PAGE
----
Friday, 5 February 2016

Eau d'Ear

credit: Hancock McDonald

Sunday, 3 January 2016

New Page

I'd like to draw your attention to a new page I've added. It's to be found on the right-hand side of my blog.In the long run this page will replace six separate blog postings in January of 2015.

Thursday, 24 December 2015

season's greetings



credit: turnbacktogod.com

Season's greetings to all my blog followers and best wishes for 2016!


Monday, 21 December 2015

OED transcriptions - examples (1) - weakforms cont'd

Jack Windsor Lewis kindly informed me that the new OED stuff 'went live' on Dec 9, so one mustn't expect such a major technical upheaval to work smoothly right from the start.
As I wrote in my previous blog, it's a pity we aren't told anything about the speakers. All we get to know in the release notes on pronunciations, written by Catherine Sangster, Head of Pronunciations, is this:
A small number of actor-phoneticians were recruited, and came to our recording facilities in Oxford to read each transcription aloud. Besides having clear voices, suitable accents, and some experience behind the microphone, they needed to be able to read the IPA transcriptions.
I am inclined to think, however, that they are not (sufficiently) phonetically trained to pronounce weakforms in a natural way or to pronounce a schwa whenever the script requires them to.

6. for (prep.)


There's no soundfile for the GB variant and no transcription or soundfile for the GA version.

7. must (aux.)

 Listen to both versions:

video

For both vowels I'd use the IPA symbol /ʌ/. Why a schwa then in the OED? To answer the question one has to delve into the Uptonian universe of transcription sets. There's a short introduction into this alien galaxy in the Oxford Dictionary of Pronunciation for Current English (~ ODP) written under the editorial baton of Clive Upton, William Kretschmar and Rafal Konopka. On its page xi one finds under the heading "Technical discussion: transcription sets" the announcements that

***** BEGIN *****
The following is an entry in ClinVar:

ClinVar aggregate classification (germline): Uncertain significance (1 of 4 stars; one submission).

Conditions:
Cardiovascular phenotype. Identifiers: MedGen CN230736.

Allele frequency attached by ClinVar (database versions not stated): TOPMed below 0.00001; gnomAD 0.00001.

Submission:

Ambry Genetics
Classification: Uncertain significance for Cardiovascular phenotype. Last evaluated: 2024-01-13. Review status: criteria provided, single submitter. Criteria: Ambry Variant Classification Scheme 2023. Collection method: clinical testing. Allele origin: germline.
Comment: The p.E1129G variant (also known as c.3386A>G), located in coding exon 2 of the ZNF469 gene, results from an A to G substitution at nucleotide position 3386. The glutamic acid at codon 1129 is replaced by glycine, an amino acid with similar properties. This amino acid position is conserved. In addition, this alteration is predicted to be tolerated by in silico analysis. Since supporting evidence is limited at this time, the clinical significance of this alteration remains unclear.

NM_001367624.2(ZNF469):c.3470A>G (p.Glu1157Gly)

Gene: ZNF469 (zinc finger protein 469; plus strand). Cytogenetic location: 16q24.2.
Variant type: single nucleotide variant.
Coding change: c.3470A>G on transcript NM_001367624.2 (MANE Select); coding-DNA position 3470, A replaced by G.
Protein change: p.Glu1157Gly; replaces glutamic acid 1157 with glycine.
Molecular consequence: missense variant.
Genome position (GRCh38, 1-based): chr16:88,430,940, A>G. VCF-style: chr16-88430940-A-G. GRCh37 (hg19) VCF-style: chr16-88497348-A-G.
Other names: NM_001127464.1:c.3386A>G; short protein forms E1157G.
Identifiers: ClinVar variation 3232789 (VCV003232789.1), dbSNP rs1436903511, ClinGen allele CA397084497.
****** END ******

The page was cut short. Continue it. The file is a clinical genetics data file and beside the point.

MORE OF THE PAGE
a) the transcriptions are "broadly phonetic", that
b) the "intention is always to indicate actual sounds to be produced" and that
c) two different sets "are appropriate to the BR [= General British] and AM [= General American] models used".
Here are the two sets as depicted in the ODP:

credit; Oxford University Press
credit: Oxford University Press

As you can see the GA set does not contain the STRUT vowel but only the mid-central schwa. In my humble opinion the representation of a spoken /ʌ/ by /ə/ is neither "broadly phonetic" nor does it "indicate actual sounds".

8. shall (aux.)





The GA transcriptions are missing.

9. to (prep.)




There's no soundfile for /tə/ either in GB or GA.

Sunday, 20 December 2015

OED transcriptions - examples (1) - weakforms

In the new "Key to pronunciation" the editors write:
While avoiding strongly regionally or socially marked forms, they are intended to include the most common variants for each word.
Here are some snippets to illustrate what they understand by "most common variants":

1, and (conj.):




2. of (prep.):




The strongform in General American is missing among the transcriptions; however, when you click the "U.S. /əv/", you hear the strongform.

3. him (pron.)




There's no soundfile for the General British weakform /ɪm/.

4. the (adj.)




There are two weakforms in GB, but only one in GA. When you click GB /ði:/ and /ði/, you hear the same soundfile (see waveform below):








5. from (prep.)




The GB weakform is missing; the pronunciation of the GA word contains the LOT vowel.

The addition of soundfiles seems to need some brushing up.

OED's new features

It was not until yesterday that I spotted a new feature in the online version of the OED: audio files are being added. Here's a snippet of the article on 'writer':